Three for the books

By Lawrence Cosentino
The Verdhehr Trio will unofficially retire after Tuesday\\\\\\\\\\\\\\\'s concert. Illustration by Vince Joy.

Verdehr Trio puts capstone on final concert series

Friday, June 21 — Around the world, the chamber music combination of violin, clarinet and piano is synonymous with Michigan State University’s Verdehr Trio. They even have an entry in the Britannica-hefty New Grove Dictionary of Music and Musicians, just before “Verdi.”

For the time being, that entry is a going concern, but not for much longer.

After 40 years of music making, hundreds of world premieres, 20 CDs and many spins around the globe, Tuesday will be the last official entry in the Verdehr Trio’s longstanding summer concert series.

It’s the last hurrah in a “tapering off” tour that began last February. (With typical reserve, Verdehr avoided the pathos of saying “farewell.”) The series showcases some of the 300-plus new works commissioned by violinist Walter Verdehr and his accomplices in modern music, clarinetist Elsa Ludewig-Verdehr and pianist Sylvia Roederer.

In the slanting rays of retirement, the Verdehrs are entitled to look back and enjoy mastery of all they survey. They did nothing less than forge and sustain a new medium, piling up a wild variety of works from every major living composer, from Peter “PDQ Bach” Schickele to Australia’s dean of composers, Peter Sculthorpe, to German master Wolfgang Rihm to American masters like Joan Tower. No matter what style of music the composer threw at them, Verdehr and his colleagues ripped each one open like a birthday present.

“We’d like to make people believe in them, just like a piece by Bach or Brahms,” Verdehr said.

The Verdehr Trio has been around so long they’ve commissioned pieces from a father and son: Indiana composer Don Freund wrote “Trio Music” in 1979, one of the first pieces commissioned by the Verdehrs. Freund’s son, Stefan Freund, a founding member of the avant-garde ensemble Alarm Will Sound, wrote “Trio Dances” for the trio last year.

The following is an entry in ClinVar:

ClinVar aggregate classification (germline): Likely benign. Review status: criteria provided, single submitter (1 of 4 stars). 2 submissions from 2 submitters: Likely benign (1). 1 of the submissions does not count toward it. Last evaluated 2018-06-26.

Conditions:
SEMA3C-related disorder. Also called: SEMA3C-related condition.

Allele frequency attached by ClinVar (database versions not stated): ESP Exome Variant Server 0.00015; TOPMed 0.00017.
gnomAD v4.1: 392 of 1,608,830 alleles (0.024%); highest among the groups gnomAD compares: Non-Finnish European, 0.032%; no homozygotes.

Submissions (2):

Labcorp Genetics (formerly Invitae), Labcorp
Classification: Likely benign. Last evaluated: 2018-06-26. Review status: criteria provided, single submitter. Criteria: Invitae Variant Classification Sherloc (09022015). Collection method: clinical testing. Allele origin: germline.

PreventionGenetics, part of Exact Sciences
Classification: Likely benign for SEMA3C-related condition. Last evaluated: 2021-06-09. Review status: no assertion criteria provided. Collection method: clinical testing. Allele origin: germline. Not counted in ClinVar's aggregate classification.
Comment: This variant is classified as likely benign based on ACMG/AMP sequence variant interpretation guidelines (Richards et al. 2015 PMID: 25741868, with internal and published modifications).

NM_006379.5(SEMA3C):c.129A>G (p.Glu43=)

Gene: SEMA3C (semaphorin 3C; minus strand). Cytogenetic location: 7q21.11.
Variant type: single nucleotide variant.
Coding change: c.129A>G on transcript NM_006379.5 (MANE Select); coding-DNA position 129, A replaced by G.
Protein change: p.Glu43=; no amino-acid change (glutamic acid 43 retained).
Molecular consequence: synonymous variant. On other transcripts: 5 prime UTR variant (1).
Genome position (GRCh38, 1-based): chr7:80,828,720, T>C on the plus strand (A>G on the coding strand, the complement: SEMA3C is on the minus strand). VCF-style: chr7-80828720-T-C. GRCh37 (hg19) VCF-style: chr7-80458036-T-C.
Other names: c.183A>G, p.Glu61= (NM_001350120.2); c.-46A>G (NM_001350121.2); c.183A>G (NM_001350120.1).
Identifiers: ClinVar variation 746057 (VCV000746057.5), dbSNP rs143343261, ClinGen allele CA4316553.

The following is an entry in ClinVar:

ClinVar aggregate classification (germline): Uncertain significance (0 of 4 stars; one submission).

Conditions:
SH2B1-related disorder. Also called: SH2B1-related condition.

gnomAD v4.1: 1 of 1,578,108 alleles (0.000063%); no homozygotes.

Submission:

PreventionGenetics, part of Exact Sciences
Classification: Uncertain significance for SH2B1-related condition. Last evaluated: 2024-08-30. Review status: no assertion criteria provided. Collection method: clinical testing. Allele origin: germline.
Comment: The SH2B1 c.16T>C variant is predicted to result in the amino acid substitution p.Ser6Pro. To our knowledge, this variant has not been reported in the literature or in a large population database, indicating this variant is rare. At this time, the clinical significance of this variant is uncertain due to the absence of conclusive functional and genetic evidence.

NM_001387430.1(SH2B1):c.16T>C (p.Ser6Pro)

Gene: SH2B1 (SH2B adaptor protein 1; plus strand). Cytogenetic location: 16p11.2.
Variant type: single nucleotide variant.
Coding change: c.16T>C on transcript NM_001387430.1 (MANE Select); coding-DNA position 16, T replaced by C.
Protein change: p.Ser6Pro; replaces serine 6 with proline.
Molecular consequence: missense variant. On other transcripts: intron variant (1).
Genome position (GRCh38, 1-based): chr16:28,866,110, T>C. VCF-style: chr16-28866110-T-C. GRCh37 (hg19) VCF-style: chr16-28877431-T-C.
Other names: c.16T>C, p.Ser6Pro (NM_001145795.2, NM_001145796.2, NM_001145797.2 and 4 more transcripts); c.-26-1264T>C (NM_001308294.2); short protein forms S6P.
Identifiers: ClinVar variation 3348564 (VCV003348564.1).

Tuesday’s concert will sample some of the trio’s greatest hits, serving up a stimulating slate of music by William Bolcom, Gian Carlo Menotti, Jennifer Higdon, Bright Sheng and William Brohn. The worlds of sound conjured on stage will range from Sheng’s sonic portrait of Tibet to James Hartway’s “Pictures From Michigan,” with three movements that evoke MSU’s Beaumont Tower, Tahquamenon Falls and the Sleeping Bear dunes.

Many of these works have been picked up by other ensembles, from the Lincoln Center chamber orchestra to France’s Zodiac Trio.

It’s bound to be a sentimental night, despite the Verdehrs’ tight professionalism and forward-looking philosophy. Verdehr will probably recognize old allies in the audience such as John Cantlon, the MSU administrator from the 1980s who helped the trio launch its voyage into new music and introduced Verdehr to another supporter, MSU President Lou Anna Simon.

“We also were able to get many Michigan and all our MSU composers to write great pieces for us, so we are very grateful to MSU,” Verdehr said.

A tour to Cuba and to Oslo, Norway is in the works for the fall, but this is the last concert of the last summer concert series at MSU. Verdehr hasn’t ruled out future ad hoc local dates, but Tuesday’s concert offers a chance to hear a piece of music history.

Verdehr Trio 40th Anniversary concert

7:30 p.m. June 25

Wharton Center